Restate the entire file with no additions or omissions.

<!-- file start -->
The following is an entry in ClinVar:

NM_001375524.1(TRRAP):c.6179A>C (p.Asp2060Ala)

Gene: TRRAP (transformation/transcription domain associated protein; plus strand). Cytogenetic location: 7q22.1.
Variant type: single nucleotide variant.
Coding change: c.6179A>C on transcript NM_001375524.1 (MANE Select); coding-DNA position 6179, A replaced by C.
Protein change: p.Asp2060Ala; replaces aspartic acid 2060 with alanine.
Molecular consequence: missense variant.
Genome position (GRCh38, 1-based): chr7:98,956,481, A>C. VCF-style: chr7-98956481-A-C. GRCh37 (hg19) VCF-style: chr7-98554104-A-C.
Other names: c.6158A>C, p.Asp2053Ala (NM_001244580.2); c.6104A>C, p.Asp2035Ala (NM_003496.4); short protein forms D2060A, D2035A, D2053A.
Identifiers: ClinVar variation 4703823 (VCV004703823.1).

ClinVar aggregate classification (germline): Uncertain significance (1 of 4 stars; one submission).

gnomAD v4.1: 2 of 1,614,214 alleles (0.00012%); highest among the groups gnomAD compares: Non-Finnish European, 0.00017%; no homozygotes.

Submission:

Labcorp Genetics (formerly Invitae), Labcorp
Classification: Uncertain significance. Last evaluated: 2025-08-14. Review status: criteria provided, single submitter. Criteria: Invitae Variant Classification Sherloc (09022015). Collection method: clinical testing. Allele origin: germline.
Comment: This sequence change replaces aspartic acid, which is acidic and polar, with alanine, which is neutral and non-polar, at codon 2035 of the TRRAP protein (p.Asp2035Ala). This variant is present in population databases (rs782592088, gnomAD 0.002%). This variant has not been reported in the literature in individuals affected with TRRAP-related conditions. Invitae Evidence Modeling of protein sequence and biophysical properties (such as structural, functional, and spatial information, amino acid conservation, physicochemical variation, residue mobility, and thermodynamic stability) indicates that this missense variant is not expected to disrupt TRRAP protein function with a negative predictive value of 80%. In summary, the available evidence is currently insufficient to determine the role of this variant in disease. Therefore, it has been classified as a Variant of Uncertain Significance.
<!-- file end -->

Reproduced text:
The following is an entry in ClinVar:

NM_001375524.1(TRRAP):c.6179A>C (p.Asp2060Ala)

Gene: TRRAP (transformation/transcription domain associated protein; plus strand). Cytogenetic location: 7q22.1.
Variant type: single nucleotide variant.
Coding change: c.6179A>C on transcript NM_001375524.1 (MANE Select); coding-DNA position 6179, A replaced by C.
Protein change: p.Asp2060Ala; replaces aspartic acid 2060 with alanine.
Molecular consequence: missense variant.
Genome position (GRCh38, 1-based): chr7:98,956,481, A>C. VCF-style: chr7-98956481-A-C. GRCh37 (hg19) VCF-style: chr7-98554104-A-C.
Other names: c.6158A>C, p.Asp2053Ala (NM_001244580.2); c.6104A>C, p.Asp2035Ala (NM_003496.4); short protein forms D2060A, D2035A, D2053A.
Identifiers: ClinVar variation 4703823 (VCV004703823.1).

ClinVar aggregate classification (germline): Uncertain significance (1 of 4 stars; one submission).

gnomAD v4.1: 2 of 1,614,214 alleles (0.00012%); highest among the groups gnomAD compares: Non-Finnish European, 0.00017%; no homozygotes.

Submission:

Labcorp Genetics (formerly Invitae), Labcorp
Classification: Uncertain significance. Last evaluated: 2025-08-14. Review status: criteria provided, single submitter. Criteria: Invitae Variant Classification Sherloc (09022015). Collection method: clinical testing. Allele origin: germline.
Comment: This sequence change replaces aspartic acid, which is acidic and polar, with alanine, which is neutral and non-polar, at codon 2035 of the TRRAP protein (p.Asp2035Ala). This variant is present in population databases (rs782592088, gnomAD 0.002%). This variant has not been reported in the literature in individuals affected with TRRAP-related conditions. Invitae Evidence Modeling of protein sequence and biophysical properties (such as structural, functional, and spatial information, amino acid conservation, physicochemical variation, residue mobility, and thermodynamic stability) indicates that this missense variant is not expected to disrupt TRRAP protein function with a negative predictive value of 80%. In summary, the available evidence is currently insufficient to determine the role of this variant in disease. Therefore, it has been classified as a Variant of Uncertain Significance.